Sunday, August 20, 2017

What’s Your White Privilege Agenda?

This is not a time to be passive. This is not a time to worry about your job or how your employer might react. This is not a time to worry about losing friends or pissing off other family members.

By now, the events of Charlottesville that produced a visual display of hate directed at anyone not in the White Nationalist/Neo-Nazis camp is known to all. If you’re not appalled by what unfolded there, than you might as well go ahead and send in your annual dues to the Ku Klux Klan, The Daily Stormer, The National Vanguard, or any other hate group.

This isn’t a matter of free speech expressing ideas that are beyond the status quo. This is about the treatment of others who are lesser in numbers, lesser in power and influence, and especially those of non-white skin color and not claiming Jesus Christ as their personal savior.

As I search for ways of expressing my views on such matters, I am comforted by those who have made their expressions known already and do it in such a way that there is no need for me to “reinvent the wheel.”

Alex Stonewall, a journalist living in Seattle, Washington had this to say:
1) All the labels aside, what unites these White Nationalists is a belief in turning the U.S. into a White ethno-state. By definition, such a state would undermine the fundamental rights of Americans who aren’t white, and violate our most basic principals.

2) For that reason they’re entitled to the least generous interpretation of the first amendment. They don’t deserve the benefit of the doubt, an equal seat at the table, a venue at our schools and universities, or special protections by our police for their demonstrations, because they’re not coming to those conversations in good faith — they’re coming with an explicit end-goal of violating the rights of others.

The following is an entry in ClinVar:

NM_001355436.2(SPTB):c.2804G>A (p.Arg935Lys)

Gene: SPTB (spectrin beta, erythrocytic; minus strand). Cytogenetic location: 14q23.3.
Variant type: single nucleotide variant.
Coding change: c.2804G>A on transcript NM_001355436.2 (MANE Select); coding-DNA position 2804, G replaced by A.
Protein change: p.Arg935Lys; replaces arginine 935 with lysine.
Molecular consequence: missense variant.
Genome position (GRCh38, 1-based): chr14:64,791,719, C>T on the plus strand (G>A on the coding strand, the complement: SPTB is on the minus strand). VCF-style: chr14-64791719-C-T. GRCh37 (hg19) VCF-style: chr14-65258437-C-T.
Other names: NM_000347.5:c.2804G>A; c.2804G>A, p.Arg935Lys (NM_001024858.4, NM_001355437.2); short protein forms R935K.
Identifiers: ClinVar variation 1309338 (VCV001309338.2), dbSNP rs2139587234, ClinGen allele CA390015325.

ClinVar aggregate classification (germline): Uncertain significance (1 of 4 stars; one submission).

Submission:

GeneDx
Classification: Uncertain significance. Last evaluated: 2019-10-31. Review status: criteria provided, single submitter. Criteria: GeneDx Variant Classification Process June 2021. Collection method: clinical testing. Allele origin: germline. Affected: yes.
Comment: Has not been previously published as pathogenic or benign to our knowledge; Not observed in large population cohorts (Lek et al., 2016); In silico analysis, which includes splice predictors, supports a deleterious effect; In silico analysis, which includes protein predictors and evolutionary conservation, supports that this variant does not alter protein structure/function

3) Their employers, family members and neighbors have the right to know when they’re actively espousing such a harmful agenda -- what they do with that information (e.g. firing them, ) is up to them, within the confines of the law.

Lastly, the ageless words of Eli Wiesel, a Romanian-born American Jewish writer, professor, political activist, Nobel Laureate, and—most importantly—Holocaust survivor.
“We must always take sides. Neutrality helps the oppressor, never the victim. Silence encourages the tormentor, never the tormented. Sometimes we must interfere. When human lives are endangered, when human dignity is in jeopardy, national borders and sensitivities become irrelevant. Wherever men or women are persecuted because of their race, religion, or political views, that place must—at that moment—become the center of the universe.”

In short, this is not a time to be spectator. Consider you neutrality, your passiveness, your willingness to be silent, your comfort, your privilege—your White privilege in particular.

As Philadelphia Eagles defensive end (and White athlete) Chris Long put it regarding his recent actions of support for fellow-teammates protesting during the National Anthem,  “I think it’s a good time for people who look like me to be here for people fighting for equality.”

Wednesday, June 28, 2017

Start Background Search Here

It’s no secret that I’ve been looking for other work, in other places. It’s not that I’m unhappy in my current teaching job, but the climate of low enrollments along with the recent cutting of programs and personnel makes it more treacherous than past years. Although I’m am tenured, I’ve never considered tenure an absolute lock on any given job.

So, in the last two years, I’ve been looking a little harder than usual. Mostly looking for jobs beyond the classroom, but not necessarily outside of education. As I see it, I’m probably in the last ten-to-fifteen years of my working life and this is a chance to do possibly one more thing that is a departure from the last twenty-five years.